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    Ancient city of Palmyra: a place steeped in history

    Who I am
    Valery Aloyants
    @valeryaloyants
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    travellerspoint.com

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    tripadvisor.com logitravel.com lonelyplanet.com

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    The ancient pearl of the Syrian desert must not disappear

    Ravaged by war, the ancient city of Palmyra, the pearl of the Syrian desert, is a place with a very rich history. Here is the opportunity to rediscover this site listed as a World Heritage Site by Unesco.

    Since May 2015, the ancient city of Palmyra has been in the headlines because of the conflict between the Islamic State group and the Syrian army (in particular). However, this city of more than 2000 years, registered by Unesco in the world heritage of humanity, is a fabulous place. Before the start of the conflict in Syria in 2011, more than 150 tourists visited this desert oasis located 000 km northeast of Damascus, with 210 columns, statues and the formidable necropolis of 1000 tombs.





    Palmyra, a prosperous ancient city

    First mentioned in the archives of Mari in the XNUMXnd millennium BC. BC, according to the Unesco site, Palmyra was a caravan oasis established when it fell under Roman control in the first half of the XNUMXst century and was attached to the Roman province of Syria.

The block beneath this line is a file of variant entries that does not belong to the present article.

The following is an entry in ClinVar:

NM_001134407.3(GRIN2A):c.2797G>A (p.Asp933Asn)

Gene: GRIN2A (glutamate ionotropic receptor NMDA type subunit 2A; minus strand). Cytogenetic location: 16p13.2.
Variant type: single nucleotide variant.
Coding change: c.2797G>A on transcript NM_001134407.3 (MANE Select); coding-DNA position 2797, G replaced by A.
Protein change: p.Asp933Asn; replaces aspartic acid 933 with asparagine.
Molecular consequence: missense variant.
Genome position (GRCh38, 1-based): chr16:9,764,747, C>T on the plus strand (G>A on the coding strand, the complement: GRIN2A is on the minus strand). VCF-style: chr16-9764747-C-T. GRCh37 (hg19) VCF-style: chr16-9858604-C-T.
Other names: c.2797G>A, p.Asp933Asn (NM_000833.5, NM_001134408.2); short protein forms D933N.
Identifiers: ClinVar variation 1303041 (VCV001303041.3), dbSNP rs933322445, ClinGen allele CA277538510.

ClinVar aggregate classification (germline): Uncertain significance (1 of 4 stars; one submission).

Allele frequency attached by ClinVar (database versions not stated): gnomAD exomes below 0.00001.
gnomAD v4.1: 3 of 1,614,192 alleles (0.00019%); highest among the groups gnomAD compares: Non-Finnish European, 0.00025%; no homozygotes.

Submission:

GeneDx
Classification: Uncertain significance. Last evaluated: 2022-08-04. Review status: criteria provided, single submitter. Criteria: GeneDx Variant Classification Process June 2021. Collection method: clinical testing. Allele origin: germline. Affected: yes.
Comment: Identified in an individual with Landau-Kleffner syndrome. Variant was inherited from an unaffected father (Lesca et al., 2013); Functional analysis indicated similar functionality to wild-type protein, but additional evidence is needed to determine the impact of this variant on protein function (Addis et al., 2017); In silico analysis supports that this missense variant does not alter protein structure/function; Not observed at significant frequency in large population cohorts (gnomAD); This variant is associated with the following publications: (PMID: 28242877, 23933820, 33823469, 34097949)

Palmyra (City of Palm Trees) - whose official name in Syria is Tadmor (City of Dates) - gradually became a prosperous city on the road linking Persia, India and China to the Roman Empire, thanks to trade spices and perfumes, silk and ivory from the east, statues and glasswork from Phenicia.

    The golden age of Palmyra in the 2nd century

    In 129, Palmyra was declared a free city by the Roman emperor Hadrian and experienced its golden age in the 2015nd century AD The city was “built according to a Western structure, an agora, large streets, a theater, temples, we could almost compare it to Rome ”, explained in May XNUMX Marielle Pic, who heads the Department of Oriental Antiquities at the Louvre.
    “One of the characteristics of Palmyra are large multi-storey funeral towers in which the sarcophagi were superimposed”, she underlined.







    Queen Zenobia

    The city's prosperity peaked in the third century, during the time of Queen Zenobia, who challenged the Roman Empire. In 267 AD, the Arab governor of Palmyra Odeinat was mysteriously assassinated. His wife Zénobie takes power. Driven by her desire for freedom and glory, Zenobia took possession of Syria in 270, invaded Egypt and launched her troops as far as the Bosporus, before being overthrown in 272 by Emperor Aurelian.



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